The corona crisis made the first half of 2020 a testing time for investors, with eye-watering price falls on both equities and many bonds – and since then a solid comeback that has enabled investors to recoup a significant portion of their losses.
We asked Danske Bank’s chief strategist, Henrik Drusebjerg, what investors can expect in the second half of 2020.
“We still expect the recovery in global economic activity to continue as societies reopen and we gradually return to normality. The huge economic assistance packages enacted by many governments and central banks around the world provide a solid foundation for getting growth up and running again, though we are unlikely to reach pre-corona levels in 2020,” he says.
What does Danske Bank expect lies ahead for the financial markets in H2?
“Given the significant increases in equity prices since March, investors have already factored in much of the assistance packages and reopening of societies around the world – and indeed a pessimist might say that the increase in equity prices has perhaps happened a little too quickly. That is why there is no room for major disappointments in the time ahead. We must see economic growth, but we are expecting that to happen, so we still see room for further increases in equity prices. We therefore have a slightly higher share of equities in our portfolios than we expect to have in the long term, while we, in contrast, have a slightly lower share of bonds.”
How concerned are you about a so-called second wave of coronavirus infections?
“Naturally, that is a considerable risk factor, and at worst could presage a major setback for the global economy and financial markets. Indeed, we have had a couple of forewarnings in June, with new clusters of infections in China and Germany, for example, after these economies began to reopen. Moreover, the coronavirus is still not under control in many parts of the world, perhaps most notably some South American countries and certain states in the US. However, we generally expect that politicians and populations have learned important lessons and are in a better position to handle any second wave more effectively. Meanwhile, considerable progress has been made in the treatment of coronavirus and we appear to be getting closer to a vaccine.”
What other risk factors do you see on the horizon?
“Both the ongoing Brexit saga and the trade war between the US and China are political risks that could suddenly flare up again. Furthermore, considerable uncertainty surrounds economic growth and corporate earnings for the rest of 2020 because of the coronavirus and the reopening process. The next US reporting season kicks off in mid-July, and it could reveal that some company and sector prices have increased too much in recent months relative to what actual economic growth so far would justify. Moreover, how hard individual companies have been hit by the coronavirus may vary greatly, depending on which markets they sell to, which could potentially result in considerable market volatility over the summer.”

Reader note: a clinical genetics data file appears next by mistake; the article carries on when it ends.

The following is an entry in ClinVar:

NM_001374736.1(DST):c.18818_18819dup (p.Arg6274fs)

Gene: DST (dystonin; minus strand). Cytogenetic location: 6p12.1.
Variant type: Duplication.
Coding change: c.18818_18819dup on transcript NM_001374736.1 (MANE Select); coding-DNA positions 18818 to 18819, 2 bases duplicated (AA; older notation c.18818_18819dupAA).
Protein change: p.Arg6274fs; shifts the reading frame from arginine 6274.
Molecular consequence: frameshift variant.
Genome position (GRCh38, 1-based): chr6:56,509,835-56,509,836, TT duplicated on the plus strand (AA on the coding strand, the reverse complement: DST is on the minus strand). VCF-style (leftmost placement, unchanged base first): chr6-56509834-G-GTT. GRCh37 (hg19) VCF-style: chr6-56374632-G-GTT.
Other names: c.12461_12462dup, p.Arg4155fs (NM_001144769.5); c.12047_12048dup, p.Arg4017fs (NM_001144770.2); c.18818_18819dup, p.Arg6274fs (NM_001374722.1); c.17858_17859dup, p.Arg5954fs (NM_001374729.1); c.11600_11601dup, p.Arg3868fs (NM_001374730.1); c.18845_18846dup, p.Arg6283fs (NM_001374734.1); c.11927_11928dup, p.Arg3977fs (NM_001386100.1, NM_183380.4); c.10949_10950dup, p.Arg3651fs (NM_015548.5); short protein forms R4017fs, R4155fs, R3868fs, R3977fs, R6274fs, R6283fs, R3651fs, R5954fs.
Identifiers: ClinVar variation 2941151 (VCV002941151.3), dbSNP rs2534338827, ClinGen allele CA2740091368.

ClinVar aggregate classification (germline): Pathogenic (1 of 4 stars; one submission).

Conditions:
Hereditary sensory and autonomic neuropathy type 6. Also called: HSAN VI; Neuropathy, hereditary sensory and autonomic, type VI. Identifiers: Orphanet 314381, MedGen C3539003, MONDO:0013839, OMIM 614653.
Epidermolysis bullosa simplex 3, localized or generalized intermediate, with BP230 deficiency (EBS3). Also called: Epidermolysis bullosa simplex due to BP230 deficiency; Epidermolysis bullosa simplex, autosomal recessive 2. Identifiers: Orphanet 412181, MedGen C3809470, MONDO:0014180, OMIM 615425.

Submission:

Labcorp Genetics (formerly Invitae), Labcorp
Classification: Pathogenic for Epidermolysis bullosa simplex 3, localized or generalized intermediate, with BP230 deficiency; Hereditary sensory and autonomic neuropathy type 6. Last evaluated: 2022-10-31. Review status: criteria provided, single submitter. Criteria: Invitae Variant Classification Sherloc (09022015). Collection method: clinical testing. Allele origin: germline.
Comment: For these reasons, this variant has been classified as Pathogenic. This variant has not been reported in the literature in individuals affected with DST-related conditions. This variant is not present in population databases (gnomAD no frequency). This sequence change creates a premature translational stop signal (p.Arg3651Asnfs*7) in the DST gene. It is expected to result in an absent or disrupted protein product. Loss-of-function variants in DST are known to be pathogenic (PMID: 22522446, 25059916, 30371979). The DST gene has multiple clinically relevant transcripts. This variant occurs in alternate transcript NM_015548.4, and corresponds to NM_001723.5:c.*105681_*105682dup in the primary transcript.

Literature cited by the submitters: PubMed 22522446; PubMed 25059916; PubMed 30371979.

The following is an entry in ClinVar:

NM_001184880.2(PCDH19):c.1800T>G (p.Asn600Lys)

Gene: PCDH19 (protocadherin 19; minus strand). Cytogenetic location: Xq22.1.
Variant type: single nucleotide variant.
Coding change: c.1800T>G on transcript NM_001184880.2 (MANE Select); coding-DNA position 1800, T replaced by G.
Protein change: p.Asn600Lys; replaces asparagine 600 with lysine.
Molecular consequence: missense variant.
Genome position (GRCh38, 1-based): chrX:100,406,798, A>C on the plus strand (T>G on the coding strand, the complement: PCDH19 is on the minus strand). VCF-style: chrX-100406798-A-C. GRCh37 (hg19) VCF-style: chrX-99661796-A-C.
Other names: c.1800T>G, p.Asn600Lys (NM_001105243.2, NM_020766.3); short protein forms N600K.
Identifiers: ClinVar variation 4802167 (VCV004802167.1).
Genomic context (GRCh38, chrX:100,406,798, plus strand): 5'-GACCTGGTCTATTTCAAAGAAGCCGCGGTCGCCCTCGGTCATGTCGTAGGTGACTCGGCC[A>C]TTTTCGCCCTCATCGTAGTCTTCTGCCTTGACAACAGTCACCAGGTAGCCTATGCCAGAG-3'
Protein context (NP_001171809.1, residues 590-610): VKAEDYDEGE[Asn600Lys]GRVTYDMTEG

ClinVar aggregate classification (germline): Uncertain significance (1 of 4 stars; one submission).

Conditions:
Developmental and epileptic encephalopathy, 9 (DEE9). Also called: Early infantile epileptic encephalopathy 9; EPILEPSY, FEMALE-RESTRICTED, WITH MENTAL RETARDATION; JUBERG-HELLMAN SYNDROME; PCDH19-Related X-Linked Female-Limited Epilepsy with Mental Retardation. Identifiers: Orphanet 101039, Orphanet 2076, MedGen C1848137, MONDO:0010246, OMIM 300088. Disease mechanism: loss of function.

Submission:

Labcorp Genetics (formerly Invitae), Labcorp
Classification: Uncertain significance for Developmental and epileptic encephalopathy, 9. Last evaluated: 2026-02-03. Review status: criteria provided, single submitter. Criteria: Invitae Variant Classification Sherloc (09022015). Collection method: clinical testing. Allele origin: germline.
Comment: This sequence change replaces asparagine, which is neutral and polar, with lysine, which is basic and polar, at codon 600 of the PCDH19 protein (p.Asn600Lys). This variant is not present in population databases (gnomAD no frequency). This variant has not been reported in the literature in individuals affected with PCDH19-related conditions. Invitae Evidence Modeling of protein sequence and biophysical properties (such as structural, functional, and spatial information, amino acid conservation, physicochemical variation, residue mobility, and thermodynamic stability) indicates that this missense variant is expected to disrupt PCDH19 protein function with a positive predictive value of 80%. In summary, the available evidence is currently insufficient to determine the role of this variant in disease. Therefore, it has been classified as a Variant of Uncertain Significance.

You apparently see a good many risks ahead – why are you nevertheless maintaining a modest overweight in equities?
“True, there are many potential risks. Nevertheless, we at Danske Bank are confident the global economy will move in the right direction when looking six months to a year ahead. What we are more uncertain about is the pace of recovery and what pitfalls may open up along the way.
“Politicians and central banks remain key players who will help support economic growth. For example, the US central bank, the Fed, has now begun to buy up corporate bonds to support funding opportunities for companies, while the European Central Bank has increased its limits for bond buybacks to ensure liquidity and to keep interest rates low.
“Finally, the expected return from the alternative – in other words, bonds – is extremely limited. Yields on many bonds are very low or negative, and as we also expect yields to rise slightly as the economy recovers in the next 6-12 months, that will further erode return potential, as rising yields are synonymous with falling bond prices.”
What has surprised you most about the corona crisis so far?
“That it happened at all! At the start of the year, no-one had imagined such a far-reaching global viral crisis was in the offing, even if the crisis has subsequently progressed largely as we expected once it had broken out – in other words; first, a severe economic slowdown followed by a gradual recovery. That being said, the downturn was more pronounced than we initially envisaged, though the recovery has also been relatively swift and much of the lost ground has been regained. Nevertheless, investors should not feel complacent because of recent progress. New setbacks are almost inevitable in the coming months – just as we have experienced in June, when equities have dipped several times on the back of resurgent fears over the direction of the coronavirus.”